• Eugenia Sestini

The ups and downs of raising multilingual kids



It didn’t matter that I had spent years teaching languages and working with words as a proofreader and writer. When my kids were born, I found myself underqualified for a job that kept changing every month.


In the fantasy land that is pre-parenthood, I had assumed certain basic human activities (including talking, eating and using a toilet) would come somehow instinctively and my children would glide through the first months and years of their life smiling for pictures I would later send to our families abroad, while I cherished precious milestones in my heart. Ha!


I was born and raised in Argentina, where I lived until I was 22, and it had never occurred to me then that my children would grow up in a different country, much less that one day they might be raised in a trilingual home.


But here we are, ten thousand kilometers from Buenos Aires, my kids immersed in an English-speaking environment, their father a French speaker, and I, their main reference for Spanish.



Having worked with kids for years, effectively teaching languages, I was positive this would be a no-brainer. Natural. I’d speak Spanish, and the kids would pick it up the way I had, the way kids pick skills up, like making their bed or tidying up their room without being asked ten (thousand) times. Right? Then they would hear my husband speak French at 7pm when he’d come back from work and voilà – trilingual British kids.


The truth is I had no frame of reference for what my life abroad had become. I had grown up in a monolingual household, languages taught at school, but not really part of what I called real life. We never went on holidays to English or French-speaking countries, so my knowledge of languages was reduced to the classroom and Sony Entertainment Television.


I had never seen this before. All my cousins and aunts and uncles spoke Spanish and so did their parents. Or did they? My father’s parents had been born in southern Italy, in the region of Calabria, but had emigrated to Argentina as young adults after the Second World War, but by the time I came along, my dad was a monolingual Spanish speaker. When my dad was a child, his parents, both Italian, had been told off by school for confusing their children by speaking a different language at home. So they stuck to Spanish, or what Spanish they could speak, having picked it up on the go after they settled in Argentina.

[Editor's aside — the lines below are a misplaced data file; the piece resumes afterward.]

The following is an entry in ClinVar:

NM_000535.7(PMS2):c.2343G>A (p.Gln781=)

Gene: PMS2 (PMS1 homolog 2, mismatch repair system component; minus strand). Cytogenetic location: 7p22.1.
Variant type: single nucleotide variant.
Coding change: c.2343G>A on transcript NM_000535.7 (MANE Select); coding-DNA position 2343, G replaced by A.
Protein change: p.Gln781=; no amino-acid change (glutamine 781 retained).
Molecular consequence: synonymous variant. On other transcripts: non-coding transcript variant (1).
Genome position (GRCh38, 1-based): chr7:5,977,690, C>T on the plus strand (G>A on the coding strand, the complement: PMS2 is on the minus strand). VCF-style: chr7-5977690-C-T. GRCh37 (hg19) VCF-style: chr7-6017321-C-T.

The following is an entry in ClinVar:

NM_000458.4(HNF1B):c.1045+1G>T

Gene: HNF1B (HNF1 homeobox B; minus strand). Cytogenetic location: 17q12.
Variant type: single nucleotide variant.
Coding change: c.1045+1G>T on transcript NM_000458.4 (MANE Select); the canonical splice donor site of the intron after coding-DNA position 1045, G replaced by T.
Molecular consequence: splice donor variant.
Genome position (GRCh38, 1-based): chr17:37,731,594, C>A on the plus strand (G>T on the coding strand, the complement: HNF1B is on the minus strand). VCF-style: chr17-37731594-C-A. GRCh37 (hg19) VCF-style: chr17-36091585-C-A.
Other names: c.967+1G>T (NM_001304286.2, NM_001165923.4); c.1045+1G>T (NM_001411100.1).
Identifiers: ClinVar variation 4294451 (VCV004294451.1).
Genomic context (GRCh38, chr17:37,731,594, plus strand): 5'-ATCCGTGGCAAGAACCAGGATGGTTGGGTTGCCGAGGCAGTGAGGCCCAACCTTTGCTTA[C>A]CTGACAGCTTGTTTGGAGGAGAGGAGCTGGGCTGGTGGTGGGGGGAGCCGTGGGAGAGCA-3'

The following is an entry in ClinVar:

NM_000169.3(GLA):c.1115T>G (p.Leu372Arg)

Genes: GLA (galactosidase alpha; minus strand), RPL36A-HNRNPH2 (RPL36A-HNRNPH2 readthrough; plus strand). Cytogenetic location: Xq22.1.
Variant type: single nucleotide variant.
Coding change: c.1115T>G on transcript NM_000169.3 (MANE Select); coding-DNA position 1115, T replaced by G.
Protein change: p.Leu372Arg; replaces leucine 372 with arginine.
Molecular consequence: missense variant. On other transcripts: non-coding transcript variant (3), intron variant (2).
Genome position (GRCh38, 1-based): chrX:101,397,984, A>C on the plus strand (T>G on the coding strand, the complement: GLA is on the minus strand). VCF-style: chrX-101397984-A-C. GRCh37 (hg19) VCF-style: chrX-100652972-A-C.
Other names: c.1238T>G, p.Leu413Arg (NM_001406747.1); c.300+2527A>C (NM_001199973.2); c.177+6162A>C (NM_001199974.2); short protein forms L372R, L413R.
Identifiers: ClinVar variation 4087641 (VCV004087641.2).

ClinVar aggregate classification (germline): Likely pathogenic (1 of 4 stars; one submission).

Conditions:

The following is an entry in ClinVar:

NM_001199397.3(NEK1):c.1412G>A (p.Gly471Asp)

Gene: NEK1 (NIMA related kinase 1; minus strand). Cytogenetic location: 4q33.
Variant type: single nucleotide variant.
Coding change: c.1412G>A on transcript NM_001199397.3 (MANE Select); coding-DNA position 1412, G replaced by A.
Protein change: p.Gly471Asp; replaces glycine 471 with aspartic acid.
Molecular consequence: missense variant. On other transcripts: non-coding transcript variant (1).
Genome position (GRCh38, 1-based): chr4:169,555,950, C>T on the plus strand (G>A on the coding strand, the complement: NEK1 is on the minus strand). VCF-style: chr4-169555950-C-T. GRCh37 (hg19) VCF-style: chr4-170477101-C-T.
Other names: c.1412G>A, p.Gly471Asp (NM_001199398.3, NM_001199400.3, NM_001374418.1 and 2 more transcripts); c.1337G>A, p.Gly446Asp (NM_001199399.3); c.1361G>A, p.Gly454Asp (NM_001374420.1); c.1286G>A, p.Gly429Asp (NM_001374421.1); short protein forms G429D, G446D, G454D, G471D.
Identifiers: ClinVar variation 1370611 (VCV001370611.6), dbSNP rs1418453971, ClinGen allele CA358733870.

I had been brought up with an appreciation for languages (especially when it came to what my parents called “my future”, that mystifying time in the distance where languages would come in handy). Without going into an in-depth discussion of what motivates our parenting decisions (patterns, anyone?), I thought it would be great for my kids to be exposed to different languages, the way I had been, which had turned out to be pretty useful since I moved to the United States at the age of 22 for university, where I met my now husband, who is French. Hurray for languages and “the future”!

The imaginary scenarios concerning my kids were soon put to the test, with my first child. He was fast to walk, but the talking did not come at the same speed. He had severe allergies that made feeding him a living nightmare. And he was nowhere near interested in using a potty.


It took me several years and many more tears to reach the conclusion that many things in life cannot be fast-tracked. Every family is different, and each child is unique, even within the same family.


To counterbalance the loneliness of raising a child in unique conditions I started attending baby groups with him, hoping to meet like-minded parents and also hear what their lives were like, and hopefully gain insight from those who had been doing this longer than me. We all talked about the struggles of getting kids to sleep when we needed it the most, about the joys of in-laws weighing in on every decision we made, how to change a baby in the most unusual of locations, and so on.